Because truly they just don’t seem to want to listen to or learn a thing.
Take this week’s news…
The University of Waikato’s Professor of Education, Martin Thrupp, and his team release a calm, well-reasoned report into the effects of National Standards on teaching and learning and offers recommendations on what can be done to improve the situation.
This is not the wild raving spouting of a politician, not even the ranting of an infuriated blogger. This is a Professor. Of Education. He kinda knows what he’s talking about.
Lalalalalala Not Listening
Wait, isn’t she the Education Minister? Isn’t it part of her job to read research and know what’s what? Hey I’m just a mother, and I’ve found the time to read it. Wouldn’t you think it’d be prudent for an Education Minister to use facts and information, and to critique research properly rather than dismiss things out of hand?
Well your answer there would be in how she chose to describe the research in a Radio New Zealand interview. She called it “the Thrupp NZEI research”. That’s no accident.
By brushing aside the University of Waikato and leaving out the title Professor, Parata leads the lay person to believe Thrupp is part of the NZEI and talking from a union point of view rather than that of an expert in education.
Why? Because she is not interested in discussing the points made in the report, rather she wants people to dismiss it out of hand and not face the questions it raises about negative impacts of National Standards. She has an agenda and no research on earth is going to move her.
How can we improve our education system when this petty game-playing is the focus of the Minister and others?
It’s been the same story with the up-coming release of the latest PISA data, in which New Zealand is predicted to slip back in the rankings. Hekia Parata is immediately out there in cahoots with the Herald using this as a reason to promote PaCT. I won’t get into the ins and outs of PaCT here, more important is to consider why Parata chose not to address the more pertinent issue of whether NZ’s PISA scores are holding firm.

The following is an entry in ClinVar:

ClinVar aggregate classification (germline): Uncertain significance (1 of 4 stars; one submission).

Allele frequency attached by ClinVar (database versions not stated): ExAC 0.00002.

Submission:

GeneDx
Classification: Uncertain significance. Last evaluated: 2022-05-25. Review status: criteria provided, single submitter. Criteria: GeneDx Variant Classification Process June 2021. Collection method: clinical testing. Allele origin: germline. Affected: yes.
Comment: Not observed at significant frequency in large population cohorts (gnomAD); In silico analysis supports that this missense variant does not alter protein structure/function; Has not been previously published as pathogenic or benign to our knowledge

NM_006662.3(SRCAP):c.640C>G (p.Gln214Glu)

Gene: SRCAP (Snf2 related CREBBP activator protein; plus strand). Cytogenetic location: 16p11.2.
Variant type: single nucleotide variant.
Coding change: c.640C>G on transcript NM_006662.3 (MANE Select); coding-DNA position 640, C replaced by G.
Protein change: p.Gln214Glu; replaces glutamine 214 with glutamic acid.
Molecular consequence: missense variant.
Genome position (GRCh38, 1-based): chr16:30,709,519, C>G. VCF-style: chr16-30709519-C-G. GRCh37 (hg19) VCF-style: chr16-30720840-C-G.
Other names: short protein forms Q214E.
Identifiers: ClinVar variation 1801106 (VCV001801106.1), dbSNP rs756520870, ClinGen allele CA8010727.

It’s an important difference. Are we doing worse or not?
Assuming for now that PISA rankings are a reliable indicator of the state of a nation’s education system, then what would matter is whether our scores on the test are holding steady, improving or declining. If New Zealand’s scores are holding steady or improving, then dropping down in the ranking means other countries have improved ahead of us in the tests, it does not mean we are getting worse.
At this point it is important to note which countries are thought to have moved ahead of us: Singapore and Hong Kong.
Both of these countries push a narrow curriculum and have a strong societal push for children to do well in tests. But just because you produce a nation of good test takers doesn’t mean you produce students who will contribute to the economy, nor does it mean they will have the ability to adapt should the economic climate or industry focuses change. It’s a very narrow view of success and not one I’m sure sits comfortably with the Kiwi ethos for life and living.
There’s another thing to consider with pushing children to be great test takers, and that is the effect on their health.
Hong Kong has reported “heavy study loads and pressure from parents to succeed contribute factors to youth suicide, particularly in the run-up to spring and summer exams.” Singapore has also reported rising suicide rates amongst the young, with one ten year old killing herself because she felt her grades were not good enough. A visiting academic reported that “Due to rigorous study schedules and pressure to succeed academically, the suicide rate is lofty for high school and college students.”
So is getting the highest test scores all that matters?
What truly matters is whether New Zealand children are getting a good education that meets their needs for life. Tests only tell us so much – they are not the be-all and end-all. And education should not be a political football, it’s not something to use as a way to make money, it’s not there to gain points in an election. Or it shouldn’t be.
We must get over this obsession with merely measuring and reporting test scores.
We have to meaningfully consider and discus expert finding.
We should visit more schools doing brilliantly and research what is happening there that works.
We need time and resources and good mechanisms to share and promote the best working practices far more widely.
We must adapt teacher training to keep up with best practice and latest pedagogy.
We should work together to further improve the public education system for the benefit of all students.